Reports on last week’s breach of Anthem Inc. claim the attack could have been much worse, as the health insurer was storing PII (Personally Identifiable Information) and PHI (Personal Health Information) in the same database. Hackers could have taken PHI but chose not to. And none of this data was encrypted.
(Note: David Kleidermacher is the new Chief Security Officer for BlackBerry. Learn more about him here.)
Anthem operates Blue Cross and Blue Shield health plans in 14 states; it held the records of 80 million past and current members and employees. Anthem will be bludgeoned by the press for a while and eventually state it has addressed its problems. After hackers exposed the account information of 77 million members of Sony’s PlayStation network in 2011, Sony said the same thing. Late last year, hackers took Sony down again.
Some will say better regulation is needed. In the U.S., the Sarbanes-Oxley Act and HIPAA are but two of many government attempts to enhance privacy protection and raise the cybersecurity bar. Anthem is merely the latest event to expose the insufficiency of these standards. For those who may not have read the Federal Trade Commission’s brand new guidance on cybersecurity for Internet of Things (IoT), here are a few of the ‘groundbreaking’ statements:
- “companies developing IoT products should implement reasonable security”
- “companies should test their security measures before launching their products”
- “Congress should enact general data security legislation”
Does anyone believe government guidance is going to end our assurance crisis? Anthem is part of the larger healthcare challenge where insurers, caregivers, and patients are embracing an increasing range of access methods – from mobile devices and connected medical equipment to the wearables and sensors of IoT. Connection sprawl is exacerbating the problem.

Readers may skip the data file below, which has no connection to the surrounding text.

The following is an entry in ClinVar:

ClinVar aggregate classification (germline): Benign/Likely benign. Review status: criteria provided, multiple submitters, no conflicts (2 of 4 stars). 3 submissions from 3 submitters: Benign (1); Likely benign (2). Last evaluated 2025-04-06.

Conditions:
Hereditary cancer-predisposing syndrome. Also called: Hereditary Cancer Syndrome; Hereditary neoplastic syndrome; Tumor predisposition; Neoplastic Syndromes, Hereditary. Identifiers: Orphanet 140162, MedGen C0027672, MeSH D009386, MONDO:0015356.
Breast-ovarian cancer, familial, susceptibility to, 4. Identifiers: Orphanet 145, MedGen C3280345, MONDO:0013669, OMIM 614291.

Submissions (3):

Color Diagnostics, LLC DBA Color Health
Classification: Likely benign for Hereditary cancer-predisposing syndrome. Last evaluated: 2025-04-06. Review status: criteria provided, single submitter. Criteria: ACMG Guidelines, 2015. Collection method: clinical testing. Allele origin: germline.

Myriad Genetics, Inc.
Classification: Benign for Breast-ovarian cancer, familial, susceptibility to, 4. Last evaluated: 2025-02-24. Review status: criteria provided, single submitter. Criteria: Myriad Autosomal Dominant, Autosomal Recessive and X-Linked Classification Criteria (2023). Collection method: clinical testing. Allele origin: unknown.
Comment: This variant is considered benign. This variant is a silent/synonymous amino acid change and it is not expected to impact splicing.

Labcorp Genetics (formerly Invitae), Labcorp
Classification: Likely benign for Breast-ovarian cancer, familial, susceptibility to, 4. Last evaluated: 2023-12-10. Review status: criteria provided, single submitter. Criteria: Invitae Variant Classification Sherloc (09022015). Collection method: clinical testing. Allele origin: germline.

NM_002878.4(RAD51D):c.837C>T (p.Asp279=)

We need robust end-to-end security solutions that enable enterprises to manage and protect all endpoints and the information that flows and resides across them and the cloud. At BlackBerry, our reputation for end-to-end security excellence is the result of a corporate-wide high assurance security culture (why I joined the company!) built over years and applied consistently to devices, the BlackBerry cloud infrastructure, and our applications and services.
But society should not trust the word of enterprises claiming great security. Let this be a call to arms, an international anthem if you will, for industry, academia, and governments to join together with BlackBerry to foster cybersecurity standards that deliver meaningful assurance. We desperately need it. The general population lacks confidence in the ability of enterprises to protect critical data and functions because no effective international standard for ensuring confidence in this protection exists. Raising assurance is the only way to get ahead of attackers instead of always remaining behind them, to prevent breaches instead of picking up the pieces after them.
If your organization wants to join BlackBerry in this initiative, drop us a note at email@example.com. And until this becomes reality, enterprises evaluating IT solutions must not blindly accept vendor security claims, no matter how well established that vendor’s brand (remember when RSA spilled SecurID tokens). Dive deep into the vendor’s assurance evidence and demand proof from independent experts.